4 Events That Will Throw Your ERP Project Schedule
Failure to Educate the Workforce
There’s and old axiom that states; “one can lead a horse to water, but sometimes one has to hit it on the head to get it to drink.” In many cases, this perspective represents the training of an enterprise’s ERP users, since executing effective change management is a typically hard fought bout, requiring many, many rounds before the final bell sounds. A badly executed job can extend an ERP project schedule in a blink of an eye.
ERP systems are complex by their nature, and in this event, the training of enterprise operators is best achieved by leveraging a progressive, and standardized series’ of educational cycles leading to operational efficiencies that can only be realized over time. So be persistent, but above all be patient.
Failure to Understand Infrastructure Strengths/Weaknesses
ERP project schedules are only as ‘good’ as the systems that support them, and infrastructure weaknesses always offer one or more rate-limiting factors. In practical terms, if a complex ERP system is being applied across a rudimentary infrastructure, an enterprise manager should expect a host of fits and starts throughout his/her schedule, leading to lost time and money.
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These cases are usually most found at the lowest levels of an enterprise’s physical or component structure including weakness with low-level hardware, or the structure’s server/router/gateway complex, given the operation of a traditional on-premise system. Nevertheless, even today’s cloud-based integrations can be plagued with differing infrastructure requirements between an enterprise’s internal structure, versus the needs of one’s cloud-based integration. It is these limitations that can easily force an implementation schedule off track.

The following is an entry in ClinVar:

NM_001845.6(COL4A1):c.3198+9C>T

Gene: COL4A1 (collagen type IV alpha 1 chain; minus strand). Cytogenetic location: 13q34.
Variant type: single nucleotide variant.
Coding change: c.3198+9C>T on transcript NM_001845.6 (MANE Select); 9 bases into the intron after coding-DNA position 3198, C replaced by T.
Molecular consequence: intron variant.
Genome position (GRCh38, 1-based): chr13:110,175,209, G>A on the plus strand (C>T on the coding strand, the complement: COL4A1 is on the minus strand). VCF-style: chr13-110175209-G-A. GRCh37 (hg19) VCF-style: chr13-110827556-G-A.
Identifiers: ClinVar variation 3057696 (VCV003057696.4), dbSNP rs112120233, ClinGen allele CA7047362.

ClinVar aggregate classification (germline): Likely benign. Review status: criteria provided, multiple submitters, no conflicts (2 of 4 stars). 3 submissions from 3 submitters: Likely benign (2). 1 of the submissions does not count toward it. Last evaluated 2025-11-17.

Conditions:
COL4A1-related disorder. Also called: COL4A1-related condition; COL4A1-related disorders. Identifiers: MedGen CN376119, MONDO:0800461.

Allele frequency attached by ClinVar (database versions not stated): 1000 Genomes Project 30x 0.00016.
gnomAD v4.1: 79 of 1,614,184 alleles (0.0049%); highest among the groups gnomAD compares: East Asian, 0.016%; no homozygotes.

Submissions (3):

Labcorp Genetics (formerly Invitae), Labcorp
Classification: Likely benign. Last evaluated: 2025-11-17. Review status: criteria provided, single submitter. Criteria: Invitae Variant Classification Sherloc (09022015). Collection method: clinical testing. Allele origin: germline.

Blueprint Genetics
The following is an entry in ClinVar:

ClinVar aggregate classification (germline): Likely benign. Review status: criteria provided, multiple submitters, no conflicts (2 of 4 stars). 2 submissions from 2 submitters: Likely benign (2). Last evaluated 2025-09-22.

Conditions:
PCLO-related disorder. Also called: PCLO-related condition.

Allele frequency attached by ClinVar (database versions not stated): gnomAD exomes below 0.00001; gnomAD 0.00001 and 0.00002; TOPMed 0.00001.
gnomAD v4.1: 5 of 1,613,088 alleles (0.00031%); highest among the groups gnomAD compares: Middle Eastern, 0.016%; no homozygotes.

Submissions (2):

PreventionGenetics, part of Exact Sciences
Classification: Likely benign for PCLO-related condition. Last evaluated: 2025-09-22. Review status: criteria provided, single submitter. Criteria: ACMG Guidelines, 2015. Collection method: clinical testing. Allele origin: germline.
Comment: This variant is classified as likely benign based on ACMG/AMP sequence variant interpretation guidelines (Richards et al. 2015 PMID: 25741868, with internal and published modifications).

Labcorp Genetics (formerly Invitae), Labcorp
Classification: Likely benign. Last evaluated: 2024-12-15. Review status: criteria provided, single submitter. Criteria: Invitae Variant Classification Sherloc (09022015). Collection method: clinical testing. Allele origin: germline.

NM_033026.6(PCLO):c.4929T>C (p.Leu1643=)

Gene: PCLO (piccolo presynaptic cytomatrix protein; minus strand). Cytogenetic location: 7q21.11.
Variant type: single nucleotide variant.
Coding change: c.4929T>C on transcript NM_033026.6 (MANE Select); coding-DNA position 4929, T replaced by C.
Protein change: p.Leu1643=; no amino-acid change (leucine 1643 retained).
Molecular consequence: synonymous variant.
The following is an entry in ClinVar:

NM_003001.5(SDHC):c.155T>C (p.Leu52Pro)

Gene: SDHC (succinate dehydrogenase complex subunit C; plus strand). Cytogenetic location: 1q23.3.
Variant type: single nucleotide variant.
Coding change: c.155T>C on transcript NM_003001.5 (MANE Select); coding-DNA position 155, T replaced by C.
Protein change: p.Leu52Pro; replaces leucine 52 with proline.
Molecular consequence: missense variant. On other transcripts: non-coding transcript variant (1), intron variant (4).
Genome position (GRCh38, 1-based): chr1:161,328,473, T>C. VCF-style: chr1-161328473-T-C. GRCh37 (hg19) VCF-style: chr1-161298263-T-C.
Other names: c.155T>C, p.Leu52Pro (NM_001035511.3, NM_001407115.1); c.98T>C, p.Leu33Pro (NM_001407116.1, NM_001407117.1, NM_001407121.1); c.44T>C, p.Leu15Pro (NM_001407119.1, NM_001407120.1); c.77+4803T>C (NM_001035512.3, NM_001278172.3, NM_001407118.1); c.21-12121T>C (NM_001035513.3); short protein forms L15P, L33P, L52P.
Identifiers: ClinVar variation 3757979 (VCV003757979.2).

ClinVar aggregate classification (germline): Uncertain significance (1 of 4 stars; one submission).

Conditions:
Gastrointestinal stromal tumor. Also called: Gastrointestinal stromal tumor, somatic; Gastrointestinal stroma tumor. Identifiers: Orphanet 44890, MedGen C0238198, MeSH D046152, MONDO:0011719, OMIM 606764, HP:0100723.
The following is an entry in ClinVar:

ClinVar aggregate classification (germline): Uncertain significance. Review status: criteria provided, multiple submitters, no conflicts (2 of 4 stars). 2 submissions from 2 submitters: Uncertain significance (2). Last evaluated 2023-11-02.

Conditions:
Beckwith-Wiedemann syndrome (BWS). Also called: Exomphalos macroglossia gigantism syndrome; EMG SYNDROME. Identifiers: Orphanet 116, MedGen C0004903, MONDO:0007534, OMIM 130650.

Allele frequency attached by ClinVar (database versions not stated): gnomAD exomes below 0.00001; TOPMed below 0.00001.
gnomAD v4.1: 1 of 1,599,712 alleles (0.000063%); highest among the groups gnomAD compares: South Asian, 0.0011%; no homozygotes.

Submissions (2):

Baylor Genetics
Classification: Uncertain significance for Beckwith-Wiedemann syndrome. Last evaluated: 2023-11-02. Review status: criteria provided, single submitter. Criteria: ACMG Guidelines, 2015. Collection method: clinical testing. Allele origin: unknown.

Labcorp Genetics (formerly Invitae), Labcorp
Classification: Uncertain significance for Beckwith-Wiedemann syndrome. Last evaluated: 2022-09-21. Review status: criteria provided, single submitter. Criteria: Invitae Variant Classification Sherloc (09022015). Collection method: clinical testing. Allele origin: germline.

Failure to Do a Complete Load Test
Sometimes colloquially known as the, ‘too much stuff through a tin horn constraint’, simply migrating complete data-sets, and asserting that an ability to light up an ERP system doesn’t necessarily mean that an enterprise’s ERP platform is ready for prime time. In the same way that an enterprise’s physical structure exhibits finite limitations, an ERP platform can offer its own versions of this ERP project schedule scourge. This can be clearly avoided by load testing a complete system, end to end, before it’s certified and allowed to go live.
Failure to Identify and Prepare for Proprietary Utility Systems
These little utility gotchas are usually missed at launch, and most appear after the fact. Given the work at hand it may appear that an enterprise’s ERP system represents the entire universe of a company’s systems technology, however, this assertion is never true. Deep in the bowels of every enterprise, dependent and independent systems do the grunt work under the hood. If these proprietary systems are not identified and trimmed in association with the larger ERP system, difficult glitches can occur spontaneously, thereby leading to ERP project schedule problems before a manager knows what is going on.
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